The stance of those on the battlefield is different. A speech delivered last week by Major Archbishop Sviatoslav Shevchuk, head of the Ukrainian Greek Catholic Church (UGCC), shed further light on the situation.

Speaking at the plenary meeting of the Pontifical Council for the Promotion of Christian Unity on May 5, Shevchuk stressed that the war waged by Russia was “ideological” and aimed at “eliminating the Ukrainian people.” He pointed to instructions given to Russian soldiers about how to treat Ukrainians, saying that they amounted to a “genocide handbook.”

Shevchuk emphasized that the war had strengthened the unity among Ukraine’s religious communities. He pointed to the Pan-Ukrainian Council of Churches and Religious Organizations (UCCRO)​​, which includes a representative of the UOC-MP and “in 70 days was able to prepare 17 documents” concerning the war.

In particular, Shevchuk recalled that on the eve of the Russian attack, UCCRO proposed itself as a mediator, because “if the diplomats and politicians were unable to avoid armed confrontation, we churchmen wanted to be this body that could mediate in some sense and also prevent armed confrontation.”

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UCCRO also wrote “a letter to the religious leaders of Belarus” when the Russian government forced Belarus to assist with the conflict.

The work of UCCRO and the active involvement of members of the UOC-MP indicates, according to Shevchuk, that “the primary victim of this Russian offensive was the Ukrainian Orthodox Church of the Moscow Patriarchate.”

Metropolitan Onufriy, the head of the UOC-MP, condemned the war. At the same time, Shevchuk said, “at least 15 Russian Orthodox eparchies out of 53” in Ukraine stopped commemorating Patriarch Kirill during Divine Liturgies.

The Catholic leader said there was also a “massive transition of parishes from the administration of the Moscow Patriarchate to that of the Orthodox Church of Ukraine.” So far, more than 200 parishes have completed the move.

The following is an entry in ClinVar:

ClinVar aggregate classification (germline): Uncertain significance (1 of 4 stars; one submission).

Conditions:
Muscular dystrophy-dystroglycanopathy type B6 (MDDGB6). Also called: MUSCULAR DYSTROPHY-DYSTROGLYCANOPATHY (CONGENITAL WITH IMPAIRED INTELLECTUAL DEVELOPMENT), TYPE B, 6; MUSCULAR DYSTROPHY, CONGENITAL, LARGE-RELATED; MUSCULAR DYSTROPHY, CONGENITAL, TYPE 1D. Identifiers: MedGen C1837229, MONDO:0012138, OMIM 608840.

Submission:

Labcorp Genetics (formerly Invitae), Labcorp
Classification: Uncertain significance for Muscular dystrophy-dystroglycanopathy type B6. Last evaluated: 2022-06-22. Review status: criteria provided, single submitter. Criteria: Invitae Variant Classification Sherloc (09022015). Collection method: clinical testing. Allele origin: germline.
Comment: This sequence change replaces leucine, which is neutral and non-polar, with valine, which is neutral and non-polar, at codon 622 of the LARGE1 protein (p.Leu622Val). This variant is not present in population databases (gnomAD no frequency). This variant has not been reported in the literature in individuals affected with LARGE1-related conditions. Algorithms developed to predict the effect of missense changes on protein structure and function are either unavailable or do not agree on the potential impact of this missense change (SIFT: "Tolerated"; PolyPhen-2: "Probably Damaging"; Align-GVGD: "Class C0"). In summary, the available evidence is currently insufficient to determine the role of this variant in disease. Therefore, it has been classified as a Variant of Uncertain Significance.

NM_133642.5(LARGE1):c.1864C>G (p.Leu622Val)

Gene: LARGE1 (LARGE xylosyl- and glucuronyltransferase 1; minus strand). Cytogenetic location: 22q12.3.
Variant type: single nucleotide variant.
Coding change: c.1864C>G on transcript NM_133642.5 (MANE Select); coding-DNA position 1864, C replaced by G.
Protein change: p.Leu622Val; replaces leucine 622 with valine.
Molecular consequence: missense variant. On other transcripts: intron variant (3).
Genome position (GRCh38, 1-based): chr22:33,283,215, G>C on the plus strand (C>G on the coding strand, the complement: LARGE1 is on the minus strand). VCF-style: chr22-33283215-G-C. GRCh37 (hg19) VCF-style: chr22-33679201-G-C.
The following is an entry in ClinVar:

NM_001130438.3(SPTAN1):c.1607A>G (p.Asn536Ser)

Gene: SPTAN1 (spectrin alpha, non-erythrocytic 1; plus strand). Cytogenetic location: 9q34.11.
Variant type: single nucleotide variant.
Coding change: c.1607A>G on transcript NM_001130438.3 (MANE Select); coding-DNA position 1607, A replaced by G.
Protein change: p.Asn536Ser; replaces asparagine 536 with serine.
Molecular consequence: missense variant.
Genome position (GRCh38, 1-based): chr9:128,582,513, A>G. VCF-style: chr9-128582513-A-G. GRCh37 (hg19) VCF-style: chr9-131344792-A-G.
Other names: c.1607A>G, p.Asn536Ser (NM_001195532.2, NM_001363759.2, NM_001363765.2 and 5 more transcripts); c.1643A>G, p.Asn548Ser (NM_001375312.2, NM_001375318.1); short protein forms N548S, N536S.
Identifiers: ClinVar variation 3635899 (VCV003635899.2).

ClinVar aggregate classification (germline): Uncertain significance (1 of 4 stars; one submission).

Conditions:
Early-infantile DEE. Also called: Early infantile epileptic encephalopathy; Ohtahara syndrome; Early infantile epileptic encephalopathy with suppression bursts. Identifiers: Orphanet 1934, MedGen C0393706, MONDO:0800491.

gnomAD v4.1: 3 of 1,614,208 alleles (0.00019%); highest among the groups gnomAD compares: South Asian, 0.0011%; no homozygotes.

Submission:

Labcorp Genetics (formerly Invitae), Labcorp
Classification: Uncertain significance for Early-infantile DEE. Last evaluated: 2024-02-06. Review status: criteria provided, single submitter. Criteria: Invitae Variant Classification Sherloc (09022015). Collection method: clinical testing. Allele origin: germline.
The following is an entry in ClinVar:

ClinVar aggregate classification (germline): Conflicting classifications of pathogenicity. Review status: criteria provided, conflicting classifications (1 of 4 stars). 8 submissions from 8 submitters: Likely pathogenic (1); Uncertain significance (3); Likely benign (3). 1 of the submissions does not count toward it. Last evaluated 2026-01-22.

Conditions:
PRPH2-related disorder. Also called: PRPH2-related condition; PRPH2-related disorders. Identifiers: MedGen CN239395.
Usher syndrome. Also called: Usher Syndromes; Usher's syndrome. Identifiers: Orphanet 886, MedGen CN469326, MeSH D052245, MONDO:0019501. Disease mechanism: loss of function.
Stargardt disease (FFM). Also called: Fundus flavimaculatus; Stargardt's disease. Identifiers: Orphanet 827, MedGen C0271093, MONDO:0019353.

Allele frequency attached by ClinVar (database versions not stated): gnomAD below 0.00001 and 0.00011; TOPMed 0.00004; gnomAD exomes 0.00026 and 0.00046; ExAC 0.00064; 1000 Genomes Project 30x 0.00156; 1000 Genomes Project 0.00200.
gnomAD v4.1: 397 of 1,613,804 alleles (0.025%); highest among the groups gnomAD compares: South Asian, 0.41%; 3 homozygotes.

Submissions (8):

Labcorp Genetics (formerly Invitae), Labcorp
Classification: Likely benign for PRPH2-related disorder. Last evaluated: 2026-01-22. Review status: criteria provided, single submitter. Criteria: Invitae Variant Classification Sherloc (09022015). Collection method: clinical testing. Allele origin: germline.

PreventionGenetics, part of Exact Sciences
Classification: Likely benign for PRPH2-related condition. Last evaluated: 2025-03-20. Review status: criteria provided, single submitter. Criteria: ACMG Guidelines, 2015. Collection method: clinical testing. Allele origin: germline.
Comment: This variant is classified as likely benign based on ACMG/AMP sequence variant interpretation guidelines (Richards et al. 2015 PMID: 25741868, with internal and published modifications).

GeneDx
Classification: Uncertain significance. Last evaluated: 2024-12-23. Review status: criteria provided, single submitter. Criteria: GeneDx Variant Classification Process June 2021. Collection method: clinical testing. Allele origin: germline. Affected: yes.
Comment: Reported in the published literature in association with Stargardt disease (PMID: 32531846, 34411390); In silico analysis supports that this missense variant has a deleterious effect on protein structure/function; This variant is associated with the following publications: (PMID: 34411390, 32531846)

Shevchuk underlined that the ecumenical reaction to the war was unanimous and one of “explicit condemnation.”

In his introductory speech at the plenary meeting, Cardinal Kurt Koch, the Swiss president of the Pontifical Council for Promoting Christian Unity, addressed the ongoing war.

He said: “This year, in an unexpected way, ecumenism has also been exposed to serious tensions. I am thinking above all of Putin’s terrible war in Ukraine, which has not only generated new and deep divisions in the Orthodox world, but has also provoked serious ecumenical irritation.”

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“The fact that such a terrible war, with so many refugees and deaths, was also legitimized from a religious point of view must shake an ecumenical soul and deserves the name Pope Francis gave it: blasphemy.”

“If we also consider that in the war in Ukraine Christians fought against Christians and even the Orthodox killed each other, we must recognize the gravity of the ecumenical wounds that have been inflicted and that, to heal, will require not only time but above all conversion.”

Koch added that “Putin’s invasion has pushed Christians and Churches in Ukraine to unite.”

“This too is a sign that God can write straight even on very crooked lines,” he said.

It is not surprising that the pope’s unexpected and not very diplomatic words provoked a reaction from the Moscow Patriarchate. The Russian Orthodox Church had seen in Pope Francis a possible way to overcome its international isolation.

The pope appeared to burn the bridges of dialogue. But the Pontifical Council for Promoting Christian Unity has somehow re-established them, while making clear that it does not agree with the war in Ukraine or the positions of the Moscow Patriarchate.

Koch’s reference to unity was an invitation to all Christian Churches to overcome internal divisions to help end the war. Time will tell whether his appeal is heeded.